Apple appears to be on the verge of unveiling a headset that has long been rumored to put its users between the virtual and the real world, while also testing the tech trendsetter’s ability to popularize hot gadgets after others they failed to capture the public imagination.

After years of speculation, the stage is set for the widely anticipated announcement to be made Monday at Apple’s annual developer conference in a theater in Cupertino, California, named after the company’s late co-founder Steve Jobs. Apple is also likely to use the event to show off its latest Mac computer, preview the upcoming operating system for the iPhone, and discuss its artificial intelligence strategy.

But the star of the show is expected to be a pair of glasses, perhaps dubbed “Reality Pro” according to media leaks, which could become another milestone in Apple’s tradition of releasing revolutionary technology, even if the company doesn’t always do so. has done. been the first to try to make a particular device.

Apple’s lineage of advancements dates back to a bow-tie-wearing Jobs selling the first Mac in 1984, a tradition that continued with the iPod in 2001, the iPhone in 2007, the iPad in 2010, the Apple Watch in 2014, and its AirPods. in 2016.

But with a hefty price tag that could be in the $3,000 range, Apple’s new headphones may also be met with a lukewarm reception by all but wealthy technophiles.

If the new device turns out to be a niche product, it would leave Apple in the same bind as other big tech companies and startups that have tried to sell headphones or glasses equipped with technology that pushes people into artificial worlds or projects digital images onto landscapes. . and things that are actually in front of them, a format known as “augmented reality.”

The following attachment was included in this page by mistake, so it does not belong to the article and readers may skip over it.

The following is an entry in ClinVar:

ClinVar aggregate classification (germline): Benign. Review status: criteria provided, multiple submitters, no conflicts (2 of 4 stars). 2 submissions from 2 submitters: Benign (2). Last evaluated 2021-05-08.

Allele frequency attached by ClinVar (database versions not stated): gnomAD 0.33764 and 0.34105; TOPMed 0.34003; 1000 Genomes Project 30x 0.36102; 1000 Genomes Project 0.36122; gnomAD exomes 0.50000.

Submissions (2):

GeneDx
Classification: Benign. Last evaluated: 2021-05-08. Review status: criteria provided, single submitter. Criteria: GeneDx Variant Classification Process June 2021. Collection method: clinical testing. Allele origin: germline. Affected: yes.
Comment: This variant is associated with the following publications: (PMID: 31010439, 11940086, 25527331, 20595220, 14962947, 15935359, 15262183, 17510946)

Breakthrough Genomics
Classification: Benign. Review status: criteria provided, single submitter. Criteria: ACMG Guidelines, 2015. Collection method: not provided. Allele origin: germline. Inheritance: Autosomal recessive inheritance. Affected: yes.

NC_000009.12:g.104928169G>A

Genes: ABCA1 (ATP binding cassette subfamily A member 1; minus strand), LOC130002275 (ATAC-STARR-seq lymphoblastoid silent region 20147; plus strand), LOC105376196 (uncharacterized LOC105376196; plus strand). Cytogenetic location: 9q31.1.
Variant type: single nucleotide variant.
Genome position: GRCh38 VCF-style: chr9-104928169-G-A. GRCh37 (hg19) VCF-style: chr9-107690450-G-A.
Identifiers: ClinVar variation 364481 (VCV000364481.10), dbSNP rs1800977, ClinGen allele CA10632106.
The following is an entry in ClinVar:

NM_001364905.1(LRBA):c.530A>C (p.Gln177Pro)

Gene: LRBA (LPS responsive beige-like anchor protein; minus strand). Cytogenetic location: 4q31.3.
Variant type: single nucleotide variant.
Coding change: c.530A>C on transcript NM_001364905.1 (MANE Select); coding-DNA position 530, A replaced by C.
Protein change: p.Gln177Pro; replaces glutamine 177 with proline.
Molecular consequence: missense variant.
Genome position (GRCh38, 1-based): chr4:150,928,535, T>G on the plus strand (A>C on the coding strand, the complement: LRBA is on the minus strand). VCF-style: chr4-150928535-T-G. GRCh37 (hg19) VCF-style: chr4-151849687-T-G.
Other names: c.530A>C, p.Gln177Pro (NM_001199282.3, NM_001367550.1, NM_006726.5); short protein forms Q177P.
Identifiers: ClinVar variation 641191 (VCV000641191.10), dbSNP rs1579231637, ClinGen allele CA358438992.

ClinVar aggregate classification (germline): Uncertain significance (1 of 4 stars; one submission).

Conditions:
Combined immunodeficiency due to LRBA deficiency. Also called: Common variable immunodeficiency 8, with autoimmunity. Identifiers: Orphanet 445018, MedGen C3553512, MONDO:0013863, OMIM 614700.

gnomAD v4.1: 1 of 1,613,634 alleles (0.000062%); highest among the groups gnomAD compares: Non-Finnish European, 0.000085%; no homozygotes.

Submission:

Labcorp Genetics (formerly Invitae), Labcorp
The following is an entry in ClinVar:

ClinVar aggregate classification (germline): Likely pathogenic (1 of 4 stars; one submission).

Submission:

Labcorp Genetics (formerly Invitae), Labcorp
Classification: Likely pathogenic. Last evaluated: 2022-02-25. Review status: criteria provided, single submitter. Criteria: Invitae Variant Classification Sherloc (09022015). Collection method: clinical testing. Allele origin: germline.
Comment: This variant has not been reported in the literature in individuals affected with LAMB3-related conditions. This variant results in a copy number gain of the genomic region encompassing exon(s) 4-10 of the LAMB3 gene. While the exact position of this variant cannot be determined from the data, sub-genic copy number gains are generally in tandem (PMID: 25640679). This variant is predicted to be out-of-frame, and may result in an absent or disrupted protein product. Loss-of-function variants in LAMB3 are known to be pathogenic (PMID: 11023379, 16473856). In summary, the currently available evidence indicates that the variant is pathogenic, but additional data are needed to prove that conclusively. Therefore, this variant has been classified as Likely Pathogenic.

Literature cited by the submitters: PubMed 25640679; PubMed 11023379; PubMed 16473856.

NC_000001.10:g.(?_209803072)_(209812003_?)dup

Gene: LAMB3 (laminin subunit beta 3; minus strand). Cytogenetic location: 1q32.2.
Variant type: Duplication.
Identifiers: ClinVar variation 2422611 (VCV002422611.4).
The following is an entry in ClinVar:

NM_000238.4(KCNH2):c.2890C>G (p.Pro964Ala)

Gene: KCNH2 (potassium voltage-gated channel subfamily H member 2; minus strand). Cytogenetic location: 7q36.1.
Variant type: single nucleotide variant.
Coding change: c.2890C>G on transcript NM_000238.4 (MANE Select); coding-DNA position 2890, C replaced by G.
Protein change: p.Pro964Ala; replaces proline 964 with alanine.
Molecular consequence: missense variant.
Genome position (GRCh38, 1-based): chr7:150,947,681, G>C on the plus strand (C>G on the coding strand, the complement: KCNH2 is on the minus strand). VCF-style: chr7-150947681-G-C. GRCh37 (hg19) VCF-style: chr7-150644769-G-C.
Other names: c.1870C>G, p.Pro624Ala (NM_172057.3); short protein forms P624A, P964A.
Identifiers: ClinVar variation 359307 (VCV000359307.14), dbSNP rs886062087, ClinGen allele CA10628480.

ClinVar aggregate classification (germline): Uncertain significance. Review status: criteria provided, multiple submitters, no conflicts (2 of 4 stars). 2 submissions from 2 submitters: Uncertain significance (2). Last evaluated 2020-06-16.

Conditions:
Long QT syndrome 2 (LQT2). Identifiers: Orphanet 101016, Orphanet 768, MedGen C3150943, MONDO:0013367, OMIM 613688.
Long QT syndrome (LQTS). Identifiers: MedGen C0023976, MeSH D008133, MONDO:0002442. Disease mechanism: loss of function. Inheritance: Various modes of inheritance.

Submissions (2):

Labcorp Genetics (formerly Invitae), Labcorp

Apple’s glasses are expected to have a sleek design and be able to toggle between fully virtual and augmented options, a combination sometimes referred to as “mixed reality.” That flexibility is also sometimes called external reality, or XR for short.

Facebook founder Mark Zuckerberg has been describing these alternate three-dimensional realities as the “metaverse.” It’s a geeky concept that he tried to popularize by renaming his social media company Meta Platforms in 2021 and then pouring billions of dollars into improving virtual technology.

But the metaverse is still very much a digital ghost townalthough Meta’s virtual reality headset, the Quest, remains the best-selling device in a category that has so far primarily attracted gamers looking for even more immersive experiences.

Apple executives are likely to avoid referring to the metaverse, given the skepticism that has quickly developed around that term, when discussing the potential of the company’s new headphones.

In recent years, Apple CEO Tim Cook has regularly touted augmented reality as the next quantum leap in technology, without setting a specific timetable for when it will gain mass appeal.

“If you look back at a point in time, you know, you go far into the future and you look back, and you’ll wonder how you ever got on without augmented reality,” Cook, 62, said last September. while speaking to an audience of students in Italy. “Just like today, you wonder how people like me grew up without the Internet. You know, so I think it could be that deep. And it’s not going to be deep overnight.”